Kierkegaard, Updike, and the Zigzag of Angst
For a time, I thought of all my fiction as illustrations of Kierkegaard.—John Updike
“I like middles, ” Updike has remarked. “It is in middles that extremes clash, where ambiguity restlessly rules.” In Rabbit, Run, Updike's character, Harry “Rabbit” Angstrom, is a man in the middle, a middle-class father sandwiched between the competing demands of sensuality and society, the sacred and the profane. But Rabbit's middle position is also the source of his vitality. For Joyce Markle, this vitality marks Rabbit as one of Updike's characteristic “life-giving” heroes, and certainly the novel provides ample evidence to support this reading.1 As Mrs. Smith, an elderly character from Rabbit, Run, remarks, “That's what you have, Harry: Life. It's a strange gift and I don't know how we're supposed to use it but I know it's the only gift we got and it's a good one” (224/192). Because this life-gift, this vitality, arises from the tension of his middle position, Rabbit can only maintain it by moving, as in a game of fastbreak, back and forth from one goal to the other, never resting on one side lest his vitality wane and his gift for life atrophy.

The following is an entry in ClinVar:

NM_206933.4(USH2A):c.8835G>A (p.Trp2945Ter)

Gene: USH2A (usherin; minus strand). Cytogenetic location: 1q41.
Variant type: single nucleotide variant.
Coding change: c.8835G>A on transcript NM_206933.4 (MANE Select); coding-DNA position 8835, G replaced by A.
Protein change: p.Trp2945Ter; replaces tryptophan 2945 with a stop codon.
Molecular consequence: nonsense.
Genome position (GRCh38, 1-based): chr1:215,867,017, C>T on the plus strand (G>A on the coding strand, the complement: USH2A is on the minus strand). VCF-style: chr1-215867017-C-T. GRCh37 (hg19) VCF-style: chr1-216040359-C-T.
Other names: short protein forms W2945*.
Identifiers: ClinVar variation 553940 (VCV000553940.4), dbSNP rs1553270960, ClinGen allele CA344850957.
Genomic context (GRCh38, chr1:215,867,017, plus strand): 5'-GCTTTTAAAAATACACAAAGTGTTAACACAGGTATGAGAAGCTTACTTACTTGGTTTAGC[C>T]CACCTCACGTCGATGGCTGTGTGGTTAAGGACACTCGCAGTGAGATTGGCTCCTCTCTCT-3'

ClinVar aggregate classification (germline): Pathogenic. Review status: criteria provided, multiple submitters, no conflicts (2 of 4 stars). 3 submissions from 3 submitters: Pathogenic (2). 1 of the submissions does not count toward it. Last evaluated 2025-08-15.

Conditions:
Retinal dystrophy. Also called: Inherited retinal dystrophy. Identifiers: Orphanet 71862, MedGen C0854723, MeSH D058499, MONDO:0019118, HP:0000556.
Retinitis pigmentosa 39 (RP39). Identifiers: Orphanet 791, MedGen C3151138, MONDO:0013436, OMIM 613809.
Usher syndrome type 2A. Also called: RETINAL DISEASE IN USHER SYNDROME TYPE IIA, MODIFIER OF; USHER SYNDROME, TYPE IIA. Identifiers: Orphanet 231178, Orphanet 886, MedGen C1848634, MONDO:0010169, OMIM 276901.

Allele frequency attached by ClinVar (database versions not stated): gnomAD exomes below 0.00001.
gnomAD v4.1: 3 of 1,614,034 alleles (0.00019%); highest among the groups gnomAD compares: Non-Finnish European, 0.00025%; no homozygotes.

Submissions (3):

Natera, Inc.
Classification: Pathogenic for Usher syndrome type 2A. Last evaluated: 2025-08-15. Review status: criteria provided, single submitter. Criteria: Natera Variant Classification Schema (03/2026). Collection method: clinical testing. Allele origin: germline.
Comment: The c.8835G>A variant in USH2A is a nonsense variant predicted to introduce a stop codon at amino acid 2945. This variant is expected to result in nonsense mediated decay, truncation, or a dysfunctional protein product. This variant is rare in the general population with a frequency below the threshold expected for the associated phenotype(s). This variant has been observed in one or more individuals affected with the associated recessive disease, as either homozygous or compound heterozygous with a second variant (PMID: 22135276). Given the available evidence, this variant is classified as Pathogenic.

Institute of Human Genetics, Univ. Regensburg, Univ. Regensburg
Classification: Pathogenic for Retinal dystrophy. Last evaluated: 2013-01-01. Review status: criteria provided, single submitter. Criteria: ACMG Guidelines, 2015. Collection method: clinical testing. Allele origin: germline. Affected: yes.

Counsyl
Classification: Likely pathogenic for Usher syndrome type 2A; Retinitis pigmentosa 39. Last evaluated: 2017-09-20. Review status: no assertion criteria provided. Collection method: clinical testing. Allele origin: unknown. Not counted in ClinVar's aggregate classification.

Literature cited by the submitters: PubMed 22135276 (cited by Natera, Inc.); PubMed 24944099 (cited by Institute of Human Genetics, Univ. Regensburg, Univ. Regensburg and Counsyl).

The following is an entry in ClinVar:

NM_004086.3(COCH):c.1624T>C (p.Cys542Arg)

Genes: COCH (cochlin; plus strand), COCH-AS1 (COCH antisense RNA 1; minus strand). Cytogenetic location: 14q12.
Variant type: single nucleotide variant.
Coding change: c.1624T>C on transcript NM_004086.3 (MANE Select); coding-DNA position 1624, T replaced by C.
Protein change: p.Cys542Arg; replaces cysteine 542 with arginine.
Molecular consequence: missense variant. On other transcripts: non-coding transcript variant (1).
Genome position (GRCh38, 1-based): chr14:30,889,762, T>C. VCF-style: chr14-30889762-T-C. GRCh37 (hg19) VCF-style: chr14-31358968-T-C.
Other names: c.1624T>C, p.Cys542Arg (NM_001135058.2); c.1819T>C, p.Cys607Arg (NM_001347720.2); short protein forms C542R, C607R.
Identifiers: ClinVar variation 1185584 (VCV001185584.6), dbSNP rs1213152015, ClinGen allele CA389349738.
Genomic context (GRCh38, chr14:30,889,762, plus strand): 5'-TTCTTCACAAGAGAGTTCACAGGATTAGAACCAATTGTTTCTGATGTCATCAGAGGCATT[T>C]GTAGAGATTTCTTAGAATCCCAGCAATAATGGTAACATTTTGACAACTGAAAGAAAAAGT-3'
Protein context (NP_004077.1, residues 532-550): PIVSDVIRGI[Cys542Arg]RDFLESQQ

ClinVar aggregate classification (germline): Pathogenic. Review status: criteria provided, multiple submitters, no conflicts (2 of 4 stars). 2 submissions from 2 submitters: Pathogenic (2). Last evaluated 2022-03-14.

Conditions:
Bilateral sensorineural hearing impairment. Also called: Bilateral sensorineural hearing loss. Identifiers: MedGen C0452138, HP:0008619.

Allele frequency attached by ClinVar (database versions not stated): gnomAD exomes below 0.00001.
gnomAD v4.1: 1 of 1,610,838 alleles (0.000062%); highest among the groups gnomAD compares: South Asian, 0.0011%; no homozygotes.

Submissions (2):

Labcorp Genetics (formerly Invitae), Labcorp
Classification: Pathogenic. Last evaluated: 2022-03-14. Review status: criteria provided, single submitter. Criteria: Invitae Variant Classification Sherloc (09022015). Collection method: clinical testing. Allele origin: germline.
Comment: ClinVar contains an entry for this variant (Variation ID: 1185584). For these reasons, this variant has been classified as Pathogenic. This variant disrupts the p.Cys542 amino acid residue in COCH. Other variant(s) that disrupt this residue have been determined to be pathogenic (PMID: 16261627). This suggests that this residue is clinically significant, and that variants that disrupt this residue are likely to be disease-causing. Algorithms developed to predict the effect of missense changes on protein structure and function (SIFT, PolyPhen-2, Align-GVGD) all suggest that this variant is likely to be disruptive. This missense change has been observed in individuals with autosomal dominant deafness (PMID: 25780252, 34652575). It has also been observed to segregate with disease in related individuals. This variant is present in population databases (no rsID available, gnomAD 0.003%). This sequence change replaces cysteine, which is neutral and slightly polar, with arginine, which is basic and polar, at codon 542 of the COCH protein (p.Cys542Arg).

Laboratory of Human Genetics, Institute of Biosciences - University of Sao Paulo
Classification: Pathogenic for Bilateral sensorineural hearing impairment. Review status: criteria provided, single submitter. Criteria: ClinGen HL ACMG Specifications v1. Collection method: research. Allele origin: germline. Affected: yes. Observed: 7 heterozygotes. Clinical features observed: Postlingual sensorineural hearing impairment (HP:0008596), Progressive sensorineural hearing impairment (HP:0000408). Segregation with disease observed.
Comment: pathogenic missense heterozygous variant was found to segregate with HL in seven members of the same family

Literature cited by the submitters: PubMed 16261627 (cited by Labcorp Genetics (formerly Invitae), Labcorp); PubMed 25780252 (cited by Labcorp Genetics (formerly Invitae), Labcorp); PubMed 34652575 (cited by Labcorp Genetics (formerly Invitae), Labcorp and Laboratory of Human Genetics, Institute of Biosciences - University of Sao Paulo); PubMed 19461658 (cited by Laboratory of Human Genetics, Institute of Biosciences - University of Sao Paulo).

This back-and-forth movement lies at the center of Updike's odd in-____________________